imageEmily Burks
Lewis & Clark Graduate School, Professional Mental Health Counseling

As a native Oregonian I have always felt very fortunate to live in such a beautiful abundantly green place. My connection with nature began at a very young age, hiking the trails of the Columbia River Gorge, kayaking on the Deschutes River, and skiing the slopes of Mt. Hood with family and friends. I have always dreamt of finding a way to incorporate my great love for the outdoors into my career and with the Ecopsychology certificate, I believe I have found the perfect opportunity for this. As I move forward, I would like to focus on integrating mindfulness and ecotherapy practices into my work with children and bereaved families. In the future, I would like to develop a program for children and families to find solace after the death of a loved one through restorative experiences in nature.

imageJay Cacka
Lewis & Clark Graduate School, Professional Mental Health Counseling

I grew up in Oregon with a creek behind my house and loved playing in it, swimming and building forts. I always enjoyed camping and hiking and felt more connected to myself and nature when engaged in the outdoors. I am interested in therapeutic practices that include nature, spirituality and ecological consciousness. Raising awareness of who we are in relationship to the natural world and moving toward harmonious interdependence is a passion of mine. Nature has a lot to teach us if we will listen.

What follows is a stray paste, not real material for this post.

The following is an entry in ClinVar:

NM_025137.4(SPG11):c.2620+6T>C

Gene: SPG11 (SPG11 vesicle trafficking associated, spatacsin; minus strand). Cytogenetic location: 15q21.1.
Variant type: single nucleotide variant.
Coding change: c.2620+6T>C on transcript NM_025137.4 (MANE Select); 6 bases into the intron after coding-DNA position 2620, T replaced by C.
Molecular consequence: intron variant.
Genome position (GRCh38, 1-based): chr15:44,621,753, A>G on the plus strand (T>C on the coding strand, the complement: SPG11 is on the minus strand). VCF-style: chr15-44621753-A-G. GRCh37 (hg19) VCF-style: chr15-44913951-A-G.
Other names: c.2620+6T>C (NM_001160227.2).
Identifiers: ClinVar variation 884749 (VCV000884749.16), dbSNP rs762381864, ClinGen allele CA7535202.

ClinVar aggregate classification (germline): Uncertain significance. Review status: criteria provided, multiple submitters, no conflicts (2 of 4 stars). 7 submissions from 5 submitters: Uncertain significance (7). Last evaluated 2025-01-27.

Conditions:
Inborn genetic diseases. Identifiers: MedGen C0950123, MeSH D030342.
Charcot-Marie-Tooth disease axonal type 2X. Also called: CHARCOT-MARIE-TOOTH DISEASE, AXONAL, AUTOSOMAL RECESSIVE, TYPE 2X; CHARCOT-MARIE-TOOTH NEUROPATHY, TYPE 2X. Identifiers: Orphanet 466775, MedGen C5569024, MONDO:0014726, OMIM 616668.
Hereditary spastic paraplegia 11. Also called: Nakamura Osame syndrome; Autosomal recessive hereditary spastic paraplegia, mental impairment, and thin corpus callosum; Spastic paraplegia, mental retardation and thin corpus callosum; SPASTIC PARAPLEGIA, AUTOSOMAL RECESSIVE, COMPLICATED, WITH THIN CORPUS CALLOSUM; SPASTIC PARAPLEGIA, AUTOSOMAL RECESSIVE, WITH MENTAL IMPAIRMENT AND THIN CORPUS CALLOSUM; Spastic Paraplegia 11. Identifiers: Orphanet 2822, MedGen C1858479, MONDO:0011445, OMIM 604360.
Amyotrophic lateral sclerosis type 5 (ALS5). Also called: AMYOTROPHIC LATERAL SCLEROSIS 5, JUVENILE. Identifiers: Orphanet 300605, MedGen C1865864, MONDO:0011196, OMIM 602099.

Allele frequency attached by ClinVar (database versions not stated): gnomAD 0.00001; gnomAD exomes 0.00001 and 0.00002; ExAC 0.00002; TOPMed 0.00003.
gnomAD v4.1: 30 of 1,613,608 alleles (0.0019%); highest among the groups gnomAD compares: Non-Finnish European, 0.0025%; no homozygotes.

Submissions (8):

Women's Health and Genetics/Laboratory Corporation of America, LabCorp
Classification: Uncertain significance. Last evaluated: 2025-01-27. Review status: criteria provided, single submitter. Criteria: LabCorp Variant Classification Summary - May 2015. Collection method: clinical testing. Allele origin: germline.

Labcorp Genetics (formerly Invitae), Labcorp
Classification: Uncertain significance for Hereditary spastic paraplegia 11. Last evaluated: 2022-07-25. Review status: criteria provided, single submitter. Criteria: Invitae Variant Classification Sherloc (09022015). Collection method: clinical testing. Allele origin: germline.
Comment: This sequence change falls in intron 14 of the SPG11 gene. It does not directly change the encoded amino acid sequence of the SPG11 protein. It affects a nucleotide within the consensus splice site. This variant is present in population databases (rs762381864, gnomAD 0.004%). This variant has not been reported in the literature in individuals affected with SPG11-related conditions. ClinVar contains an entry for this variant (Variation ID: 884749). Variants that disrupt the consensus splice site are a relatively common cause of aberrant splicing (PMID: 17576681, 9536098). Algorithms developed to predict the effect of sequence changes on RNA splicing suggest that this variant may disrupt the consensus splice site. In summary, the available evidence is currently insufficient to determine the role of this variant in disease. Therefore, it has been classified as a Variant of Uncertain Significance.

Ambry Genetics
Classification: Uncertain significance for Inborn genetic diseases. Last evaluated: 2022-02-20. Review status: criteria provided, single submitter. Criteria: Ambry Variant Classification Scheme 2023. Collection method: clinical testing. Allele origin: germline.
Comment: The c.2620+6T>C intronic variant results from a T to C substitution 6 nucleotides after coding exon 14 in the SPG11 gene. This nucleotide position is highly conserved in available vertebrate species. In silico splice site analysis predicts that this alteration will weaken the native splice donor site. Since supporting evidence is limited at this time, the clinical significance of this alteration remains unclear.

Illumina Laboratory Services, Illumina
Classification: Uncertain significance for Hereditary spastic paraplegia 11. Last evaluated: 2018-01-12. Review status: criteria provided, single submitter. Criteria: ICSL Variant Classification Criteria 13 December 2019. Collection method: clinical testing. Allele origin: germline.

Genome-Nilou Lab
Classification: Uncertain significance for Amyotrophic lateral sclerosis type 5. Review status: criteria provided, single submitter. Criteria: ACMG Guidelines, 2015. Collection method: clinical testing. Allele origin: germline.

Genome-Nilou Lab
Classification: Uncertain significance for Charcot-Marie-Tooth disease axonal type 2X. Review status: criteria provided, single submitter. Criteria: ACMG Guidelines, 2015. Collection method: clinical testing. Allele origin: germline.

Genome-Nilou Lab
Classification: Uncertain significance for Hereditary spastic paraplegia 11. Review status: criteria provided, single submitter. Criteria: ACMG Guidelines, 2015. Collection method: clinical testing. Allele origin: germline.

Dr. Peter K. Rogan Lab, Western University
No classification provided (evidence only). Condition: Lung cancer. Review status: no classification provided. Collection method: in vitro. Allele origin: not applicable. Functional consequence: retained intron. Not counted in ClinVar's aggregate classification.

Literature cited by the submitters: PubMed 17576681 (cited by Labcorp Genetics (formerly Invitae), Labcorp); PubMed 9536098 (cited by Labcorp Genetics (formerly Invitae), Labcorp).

imageCat Schulz
Lewis & Clark Graduate School, Professional Mental Health Counseling

I grew up on the Gulf Coast in Texas, went to college in Auburn, Alabama and have spent the majority of my life in the Southwest. I recently moved to Portland for the PMHC program with an Ecopsychology Certificate from Taos, New Mexico where I was living for three years in a spiritually-based farming community. I’ve been a yogini since age 11 and an herbalist since age 21. I’ve farmed, nannied, managed an office at a Hindu Temple, worked in a factory, and have traveled to Russia and Mexico. I am now here in Portland putting names to the suffering in the world, planning to create right livelihood by listening, helping, holding space and by contributing to planetary recovery.

imageKirk Shephard
Lewis & Clark Graduate School, Professional Mental Health Counseling